According to the U.S. Census Bureau, Bullard has a total area of 3.4 square miles (8.7 km2), of which 0.01 square miles (0.03 km2), or 0.36%, is covered by water.[7]


Historical population
2019 (est.)3,727[3]51.3%
U.S. Decennial Census[9]

As of the census[4] of 2000, 1,150 people, 429 households, and 326 families resided in the town. The population density was 811.8 people per square mile (312.7/km2). The 464 housing units averaged 327.5 per square mile (126.2/km2). The racial makeup of the town was 95.65% White, 1.48% African American, 0.35% Native American, 0.52% Asian, 1.13% from other races, and 0.87% from two or more races. Hispanics or Latinos of any race were 1.30% of the population.

Of the 429 households, 45.2% had children under the age of 18 living with them, 59.2% were married couples living together, 14.2% had a female householder with no husband present, and 23.8% were not families; 22.4% of all households were made up of individuals, and 11.4% had someone living alone who was 65 years of age or older. The average household size was 2.68 and the average family size was 3.15.

In the town, the population was distributed as 30.7% under the age of 18, 7.6% from 18 to 24, 31.2% from 25 to 44, 21.0% from 45 to 64, and 9.5% who were 65 years of age or older. The median age was 33 years. For every 100 females, there were 84.3 males. For every 100 females age 18 and over, there were 80.3 males.

The median income for a household in the town was $39,167, and for a family was $47,647. Males had a median income of $33,542 versus $23,587 for females. The per capita income for the town was $16,439. About 5.7% of families and 7.5% of the population were below the poverty line, including 8.1% of those under age 18 and 18.3% of those age 65 or over.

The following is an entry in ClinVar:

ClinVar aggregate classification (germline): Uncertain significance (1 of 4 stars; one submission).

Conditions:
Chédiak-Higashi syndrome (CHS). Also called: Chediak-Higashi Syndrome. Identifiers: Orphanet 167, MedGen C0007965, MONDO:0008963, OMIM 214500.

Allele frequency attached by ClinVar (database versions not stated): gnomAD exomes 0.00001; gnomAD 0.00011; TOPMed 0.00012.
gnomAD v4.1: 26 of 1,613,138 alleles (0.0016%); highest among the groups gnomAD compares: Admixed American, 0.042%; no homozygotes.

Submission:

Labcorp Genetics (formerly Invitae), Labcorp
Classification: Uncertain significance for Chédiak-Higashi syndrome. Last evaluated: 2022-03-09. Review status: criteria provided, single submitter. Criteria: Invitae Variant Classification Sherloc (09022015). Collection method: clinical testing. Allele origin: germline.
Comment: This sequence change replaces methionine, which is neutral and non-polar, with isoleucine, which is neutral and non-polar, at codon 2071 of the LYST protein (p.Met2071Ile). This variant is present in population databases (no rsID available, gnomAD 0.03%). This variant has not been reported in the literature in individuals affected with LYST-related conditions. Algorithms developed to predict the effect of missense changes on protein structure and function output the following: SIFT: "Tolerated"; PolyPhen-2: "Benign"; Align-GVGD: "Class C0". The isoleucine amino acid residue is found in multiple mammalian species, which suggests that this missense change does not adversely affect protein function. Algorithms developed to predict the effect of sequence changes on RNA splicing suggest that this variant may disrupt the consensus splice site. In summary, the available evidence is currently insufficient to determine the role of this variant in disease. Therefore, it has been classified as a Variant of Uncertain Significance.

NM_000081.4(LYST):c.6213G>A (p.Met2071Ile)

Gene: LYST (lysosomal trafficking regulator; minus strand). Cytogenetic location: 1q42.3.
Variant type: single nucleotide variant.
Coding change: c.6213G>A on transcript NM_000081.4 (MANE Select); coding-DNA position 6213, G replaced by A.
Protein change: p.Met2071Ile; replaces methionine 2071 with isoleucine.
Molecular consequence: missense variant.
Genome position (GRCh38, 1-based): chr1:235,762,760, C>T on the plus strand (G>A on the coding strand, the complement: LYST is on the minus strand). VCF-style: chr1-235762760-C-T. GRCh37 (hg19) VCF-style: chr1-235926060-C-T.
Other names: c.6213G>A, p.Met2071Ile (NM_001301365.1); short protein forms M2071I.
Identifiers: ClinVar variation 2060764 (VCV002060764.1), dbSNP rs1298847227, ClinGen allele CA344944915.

The town of Bullard is served by the Bullard Independent School District. The schools of BISD are Bullard Early Childhood, Primary, Bullard Elementary, Bullard Intermediate, Bullard Middle, and Bullard High School. The town of Bullard is also the home of Brook Hill School, a private, Christian school serving Pre-K–12th grade students.

Notable Residents[edit]

Ronnie "Scrawny" Stephens Rodney Flowers David "Slow Dave" Etheridge Christina "Cornhole" Stephens Layton Marshall Cory "TIP" Tipton

External links[edit]


  1. ^ "City Council". Bullard Texas. Retrieved August 1, 2021.
  2. ^ "2019 U.S. Gazetteer Files". United States Census Bureau. Retrieved August 7, 2020.
  3. ^ a b "Population and Housing Unit Estimates". United States Census Bureau. May 24, 2020. Retrieved May 27, 2020.
  4. ^ a b "U.S. Census website". United States Census Bureau. Retrieved January 31, 2008.
  5. ^ "US Board on Geographic Names". United States Geological Survey. October 25, 2007. Retrieved January 31, 2008.
  6. ^ Although a municipality in Texas may refer to itself as a "town", Texas law makes no special distinction between "towns" and "cities". All incorporated municipalities are considered cities, differentiated only between those with city charters ("home rule") and those without ("general law").
  7. ^ a b "Geographic Identifiers: 2010 Census Summary File 1 (G001): Bullard town, Texas". U.S. Census Bureau, American Factfinder. Archived from the original on February 13, 2020. Retrieved July 27, 2015.
  8. ^ Troesser, John. "TexasEscapes.com". Retrieved May 3, 2009.
  9. ^ "Census of Population and Housing". Census.gov. Retrieved June 4, 2015.